This instrument, by riding with the Perseverance rover, has proven to be a viable technology for astronauts on Mars to produce oxygen for fuel and breathing.

When the first astronauts land on Mars, their descendants may have a device the size of a microwave oven, thanks to the air they breathe and the rocket fuel they bring home. This instrument, called MOXIE (Mars Oxygen Resource In Situ Experiment), generated oxygen for the 16th and final time aboard NASA’s Perseverance rover. And after proving to be far more successful than its creators at MIT had anticipated, its operations are nearing completion.

“MOXIE’s impressive performance shows that it is possible to extract oxygen from the Martian atmosphere – oxygen that could help provide breathable air or rocket fuel for future astronauts,” said NASA Deputy Administrator Pam Milroy. “Developing technologies that allow us to use resources on the Moon and Mars is critical to building a long-term lunar presence, establishing a strong lunar economy, and allowing us to support the initial human exploration expedition to Mars.”

Since Perseverance landed on Mars in 2021, MOXIE has produced a total of 122 grams of oxygen, about as much as a small dog breathes in 10 hours. MOXIE, at its highest efficiency, was capable of producing 12 grams of oxygen per hour—twice the original goals set by NASA for the instrument—at a purity of 98% or better. On its 16th cycle, on August 7, the device produced 9.8 grams of oxygen. MOXIE has successfully completed all of its technical requirements and has been running in a variety of conditions for an entire solitary year, allowing the tool’s developers to learn a lot about the technology.

“We are proud to support advanced technology like MOXIE that can turn local resources into useful products for future exploration missions,” said Trudy Curtis, technology offering manager for the Space Technology Mission Directorate (STMD) at NASA Headquarters in Washington. MDF MOXIE DEMONSTRATION. “By demonstrating this technology in real-world conditions, we are one step closer to a future in which astronauts live outside Earth on the Red Planet.”

MOXIE produces molecular oxygen through an electrochemical process that separates one oxygen atom from every molecule of carbon dioxide pumped from Mars’ thin atmosphere. As these gases flow through the system, they are analyzed to check the purity and quantity of oxygen produced.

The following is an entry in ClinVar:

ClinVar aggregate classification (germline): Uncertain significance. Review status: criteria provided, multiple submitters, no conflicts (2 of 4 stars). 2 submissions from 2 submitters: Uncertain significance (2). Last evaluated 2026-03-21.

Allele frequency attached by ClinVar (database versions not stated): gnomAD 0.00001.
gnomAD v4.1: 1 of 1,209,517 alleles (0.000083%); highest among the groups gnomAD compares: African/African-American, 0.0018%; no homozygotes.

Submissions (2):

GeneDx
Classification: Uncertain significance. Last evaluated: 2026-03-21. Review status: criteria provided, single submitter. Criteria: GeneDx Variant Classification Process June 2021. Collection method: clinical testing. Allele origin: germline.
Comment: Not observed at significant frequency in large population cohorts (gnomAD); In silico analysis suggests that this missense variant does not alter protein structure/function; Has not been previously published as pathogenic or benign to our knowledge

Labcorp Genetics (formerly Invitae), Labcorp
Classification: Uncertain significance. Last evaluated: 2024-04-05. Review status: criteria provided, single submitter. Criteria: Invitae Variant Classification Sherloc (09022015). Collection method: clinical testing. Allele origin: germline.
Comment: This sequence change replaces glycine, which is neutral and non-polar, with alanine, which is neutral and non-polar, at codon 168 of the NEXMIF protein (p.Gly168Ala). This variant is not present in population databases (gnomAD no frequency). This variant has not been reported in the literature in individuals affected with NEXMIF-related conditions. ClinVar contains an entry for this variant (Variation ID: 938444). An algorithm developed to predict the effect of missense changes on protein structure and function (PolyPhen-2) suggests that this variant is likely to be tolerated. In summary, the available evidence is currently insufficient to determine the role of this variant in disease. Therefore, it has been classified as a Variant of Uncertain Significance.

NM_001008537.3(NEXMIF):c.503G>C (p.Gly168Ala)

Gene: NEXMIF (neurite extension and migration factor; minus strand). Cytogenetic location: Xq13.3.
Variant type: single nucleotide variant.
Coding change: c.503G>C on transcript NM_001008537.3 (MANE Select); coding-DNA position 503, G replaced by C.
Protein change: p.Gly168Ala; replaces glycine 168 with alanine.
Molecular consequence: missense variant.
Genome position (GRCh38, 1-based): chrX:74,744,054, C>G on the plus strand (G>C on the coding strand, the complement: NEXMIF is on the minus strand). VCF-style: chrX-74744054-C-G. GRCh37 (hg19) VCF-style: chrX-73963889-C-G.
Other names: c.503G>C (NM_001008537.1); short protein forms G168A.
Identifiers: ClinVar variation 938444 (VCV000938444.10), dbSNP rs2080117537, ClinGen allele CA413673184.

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The first of its kind

While many of the Perseverance experiments address the mission’s core science goals, MOXIE has focused on future human exploration. MOXIE was the first-ever demonstration of the technology humans could use to stay on and leave the Red Planet. The oxygen production system could aid future missions in various ways, but the main one will be as a source of rocket fuel, which will be needed in industrial quantities to launch rockets with the astronauts on their journey home.

Instead of bringing large quantities of oxygen with them to Mars, future astronauts could live off Earth, using the materials they find on the planet’s surface to survive. This concept — called In situ resource utilization, or ISRU — has evolved into a growing area of ​​research.

“MOXIE clearly served as an inspiration to the ISRU community,” said the tool’s principal investigator, Michael Hecht of MIT. “It showed that NASA is willing to invest in this kind of future technology. It was a pioneer that influenced the exciting space resource industry.

future focus

The next step won’t be building MOXIE 2.0, though Hecht and his team have learned a lot about how to design a more efficient version of the tool. Rather, it would be a large-scale system that would include an oxygen generator like MOXIE and a way to liquefy that oxygen and store it.

But more than anything else, Hecht would like to see other technologies take a turn on Mars. “We have to make decisions about things to validate on Mars,” Hecht said. “I think there are many technologies on that list; I’m so glad MOXIE was the first.

More about the mission

The main goal of the Mars Perseverance mission is astrobiology, including the search for signs of ancient microbial life. The rover will describe the planet’s geology and past climate, set the stage for human exploration of the Red Planet, and will be the first mission to collect and store Martian rocks and regolith (broken rocks and dust).

Subsequent NASA missions, in collaboration with the European Space Agency (ESA), will send spacecraft to Mars to collect these sealed samples from the surface and return them to Earth for in-depth analysis.

The Mars 2020 Perseverance mission is part of NASA’s lunar exploration approach to Mars, which includes the Artemis missions to the moon that will help prepare for human exploration of the Red Planet.

NASA’s Jet Propulsion Laboratory, which is managed for the agency by the California Institute of Technology in Pasadena, California, built and managed the operations of the Perseverance rover.

JPL manages Project MOXIE for the Technology Demonstration Mission Program within STMD. MOXIE has also been supported by NASA’s Exploration Systems Development Mission Directorate and Science Mission Directorate.

More on perseverance:

News media contacts

Andrew is good
Jet Propulsion Laboratory, Pasadena, California.

Karen Fox / Alana Johnson
NASA headquarters in Washington
301-286-6284 / 202-358-1501 /

(tags for translation)Mars missions

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